China Hits Back at Magazine Over Labor Camp Expose

Email story
Comment on this story
Print story
A file photo of inmates at a women's labor camp in Zhengzhou, Henan province, China.
A file photo of inmates at a women's labor camp in Zhengzhou, Henan province, China.
EyePress News

Authorities in the Chinese capital have halted publication of a cutting-edge magazine after it published a harrowing expose of life inside a labor camp, an employee said via social media.

The magazine Lens, which is published by the Beijing Caixun Media Group, had its May issue delayed after the article, which ran as the cover story in the April edition, sparked widespread horror and debate online.

A number of former inmates have detailed torture and ill-treatment which they said were a way of life at the Masanjia Women's Re-education Through Labor facility outside the northeastern Chinese city of Shenyang.

Production of the May edition of Lens magazine has been temporarily halted, a staff member said on Monday.

The employee, who answered the phone at the magazine's editorial department in Beijing, said work had halted on the May edition for more than a week.

"We are already a week late with the magazine," the employee said. "But it will come out; you should be able to buy it."

Asked the reason for the delay, the employee replied: "It's that [article]. The contents got us into some trouble."

"It's definitely that one [about Masanjia]," he said.

"It's not convenient for me to speak," he said. "It's not easy, actually doing [reporting]."

Warned by police

Liaoning-based petitioner Gai Fengzhen said that Liaoning petitioner Zhao Min, the former inmate quoted in the Lens article, had received a call from her local police station last week, warning her not to give any interviews to overseas media.

"She sent me a text to say that the police called her .. .to warn her not to talk to foreign journalists, or they would sort her out," Gai said.

"Another [former inmate], Gao Fenglan, got a call from police, who wanted to come to her home, but she wouldn't open the door."

A third former Masanjia inmate, Li Wenjuan, declined to comment following a visit to her home by police, during which she too refused to open the door.

She has said in previous interviews that a team set up by the Liaoning prosecutor's office to investigate the Masanjia facility appeared to be a front to appease popular opinion.

China's public has become increasingly angry over the "re-education through labor" system, which can be invoked by police for up to four years without need for a trial.

Officials had declined to put her evidence on file when she visited to testify about her time inside the camp, she said in interviews with RFA last month.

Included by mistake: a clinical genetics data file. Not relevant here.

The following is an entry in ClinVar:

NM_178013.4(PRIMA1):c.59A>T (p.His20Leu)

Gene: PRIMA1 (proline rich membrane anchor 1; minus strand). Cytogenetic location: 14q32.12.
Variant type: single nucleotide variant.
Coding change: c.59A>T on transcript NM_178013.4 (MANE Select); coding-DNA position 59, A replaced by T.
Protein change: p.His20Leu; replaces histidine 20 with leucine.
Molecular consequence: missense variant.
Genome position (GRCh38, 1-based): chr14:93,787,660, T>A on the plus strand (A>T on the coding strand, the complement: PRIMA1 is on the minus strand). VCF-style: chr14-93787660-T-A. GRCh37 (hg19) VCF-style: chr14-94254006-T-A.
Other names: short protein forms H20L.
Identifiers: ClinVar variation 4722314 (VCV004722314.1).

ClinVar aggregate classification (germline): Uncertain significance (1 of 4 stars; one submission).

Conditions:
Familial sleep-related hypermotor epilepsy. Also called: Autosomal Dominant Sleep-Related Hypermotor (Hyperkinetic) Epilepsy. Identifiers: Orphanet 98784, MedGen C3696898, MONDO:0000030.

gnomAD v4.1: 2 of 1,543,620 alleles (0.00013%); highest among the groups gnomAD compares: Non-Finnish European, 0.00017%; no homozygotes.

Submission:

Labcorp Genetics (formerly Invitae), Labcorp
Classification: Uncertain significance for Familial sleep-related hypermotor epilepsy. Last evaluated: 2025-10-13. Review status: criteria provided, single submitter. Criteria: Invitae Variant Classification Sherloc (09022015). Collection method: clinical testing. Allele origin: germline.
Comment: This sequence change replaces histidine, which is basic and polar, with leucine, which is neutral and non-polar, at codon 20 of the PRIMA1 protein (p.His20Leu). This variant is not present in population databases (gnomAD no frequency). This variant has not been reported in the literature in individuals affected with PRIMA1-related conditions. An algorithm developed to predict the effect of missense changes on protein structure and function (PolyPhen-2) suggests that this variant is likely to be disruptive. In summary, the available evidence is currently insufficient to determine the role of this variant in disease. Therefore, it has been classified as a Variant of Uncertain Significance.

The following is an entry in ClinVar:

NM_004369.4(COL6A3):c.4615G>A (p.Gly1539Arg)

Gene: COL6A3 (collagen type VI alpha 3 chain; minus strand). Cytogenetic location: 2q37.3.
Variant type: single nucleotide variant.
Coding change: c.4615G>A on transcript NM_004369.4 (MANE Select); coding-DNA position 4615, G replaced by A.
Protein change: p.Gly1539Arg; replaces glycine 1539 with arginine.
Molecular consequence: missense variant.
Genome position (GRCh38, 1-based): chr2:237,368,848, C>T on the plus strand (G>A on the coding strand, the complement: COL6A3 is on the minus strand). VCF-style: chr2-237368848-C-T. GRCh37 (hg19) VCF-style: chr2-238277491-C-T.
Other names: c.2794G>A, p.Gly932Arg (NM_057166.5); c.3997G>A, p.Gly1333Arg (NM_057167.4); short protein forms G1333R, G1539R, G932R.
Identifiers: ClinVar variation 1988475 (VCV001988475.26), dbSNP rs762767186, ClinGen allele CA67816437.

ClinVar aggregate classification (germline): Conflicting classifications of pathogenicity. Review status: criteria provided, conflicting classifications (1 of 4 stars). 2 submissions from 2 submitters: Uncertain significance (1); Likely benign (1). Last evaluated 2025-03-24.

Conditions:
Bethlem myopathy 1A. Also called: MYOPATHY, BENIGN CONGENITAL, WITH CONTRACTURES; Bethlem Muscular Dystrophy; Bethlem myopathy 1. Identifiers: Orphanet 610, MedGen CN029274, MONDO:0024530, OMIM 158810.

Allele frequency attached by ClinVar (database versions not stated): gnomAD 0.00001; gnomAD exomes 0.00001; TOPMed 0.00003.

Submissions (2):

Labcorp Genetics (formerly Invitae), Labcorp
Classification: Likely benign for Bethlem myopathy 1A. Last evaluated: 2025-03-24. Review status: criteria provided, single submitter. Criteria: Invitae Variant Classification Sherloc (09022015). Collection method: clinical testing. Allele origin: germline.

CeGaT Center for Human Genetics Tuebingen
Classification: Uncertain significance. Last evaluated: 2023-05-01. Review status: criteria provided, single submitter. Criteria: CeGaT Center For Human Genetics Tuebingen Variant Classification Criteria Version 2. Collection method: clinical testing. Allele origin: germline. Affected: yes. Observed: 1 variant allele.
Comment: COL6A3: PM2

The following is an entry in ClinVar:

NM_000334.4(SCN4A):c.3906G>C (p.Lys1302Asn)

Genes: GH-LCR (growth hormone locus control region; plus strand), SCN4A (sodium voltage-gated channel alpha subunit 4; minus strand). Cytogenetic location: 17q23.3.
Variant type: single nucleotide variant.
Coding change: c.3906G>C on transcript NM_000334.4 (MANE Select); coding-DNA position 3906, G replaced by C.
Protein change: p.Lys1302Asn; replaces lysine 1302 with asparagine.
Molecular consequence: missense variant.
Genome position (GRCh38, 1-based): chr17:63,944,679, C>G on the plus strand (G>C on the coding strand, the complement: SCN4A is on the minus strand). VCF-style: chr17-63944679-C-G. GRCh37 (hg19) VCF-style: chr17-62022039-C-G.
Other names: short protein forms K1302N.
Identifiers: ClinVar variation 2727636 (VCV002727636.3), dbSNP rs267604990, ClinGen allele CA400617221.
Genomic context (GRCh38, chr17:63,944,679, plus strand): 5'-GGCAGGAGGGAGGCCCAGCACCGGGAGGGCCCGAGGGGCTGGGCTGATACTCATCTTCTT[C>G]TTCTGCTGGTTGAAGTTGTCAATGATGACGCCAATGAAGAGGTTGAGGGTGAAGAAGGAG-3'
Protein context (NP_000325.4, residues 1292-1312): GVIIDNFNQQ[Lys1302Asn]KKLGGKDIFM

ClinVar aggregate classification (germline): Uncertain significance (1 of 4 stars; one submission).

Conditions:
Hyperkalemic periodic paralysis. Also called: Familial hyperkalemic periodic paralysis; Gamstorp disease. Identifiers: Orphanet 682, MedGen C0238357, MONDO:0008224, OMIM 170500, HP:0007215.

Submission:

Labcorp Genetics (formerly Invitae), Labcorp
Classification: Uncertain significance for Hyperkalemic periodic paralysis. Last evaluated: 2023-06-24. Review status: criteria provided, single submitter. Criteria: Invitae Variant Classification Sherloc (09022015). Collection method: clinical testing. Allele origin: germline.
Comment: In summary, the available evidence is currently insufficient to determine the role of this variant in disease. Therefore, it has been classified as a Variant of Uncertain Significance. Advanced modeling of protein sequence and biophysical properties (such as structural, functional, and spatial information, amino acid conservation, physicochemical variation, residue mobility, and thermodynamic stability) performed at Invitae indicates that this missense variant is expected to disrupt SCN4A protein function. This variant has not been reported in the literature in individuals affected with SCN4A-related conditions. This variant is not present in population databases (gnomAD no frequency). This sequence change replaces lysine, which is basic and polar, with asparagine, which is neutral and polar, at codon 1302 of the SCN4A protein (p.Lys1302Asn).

Media attacks

Meanwhile, the Lens article has also come under attack from China's state-run media, which is tightly controlled by the ruling Chinese Communist Party's central propaganda department.

An April 19 article in the Legal Daily newspaper said the article had relied mostly on overseas sources with close ties to the banned Falun Gong spiritual movement.

It said it had made use of "counterfactual" descriptions, with pernicious results.

But the Lens journalist in Beijing, who declined to give his name, said the investigation had been led by the magazine's bureau in Liaoning province.

"There was a very long lead time to research this article," he said. "We have our own process of fact-checking our own interviews, and establishing a chain of evidence."

"It is pretty reliable."

He said next month's issue has a number of articles lined up about cancer. "Lens has always covered social issues, and has a lot of human interest stories," he added.

Hard to ignore

A veteran journalist on the China Economic Times newspaper said it is becoming increasingly hard for Chinese media to ignore stories that  surface on social media sites.

"There are so many ways of getting information, apart from the printed media. There is no way to stop the flood of information on any number of topics online," he said.

"But they are still in the old mindset, and they haven't moved with the times," he said of China's state-controlled media.

Calls to Liaoning provincial government offices and the police department went unanswered during office hours on Monday.

Reported by Qiao Long for RFA's Mandarin Service, and by Hai Nan for the Cantonese Service. Translated and written in English by Luisetta Mudie.





More Listening Options

View Full Site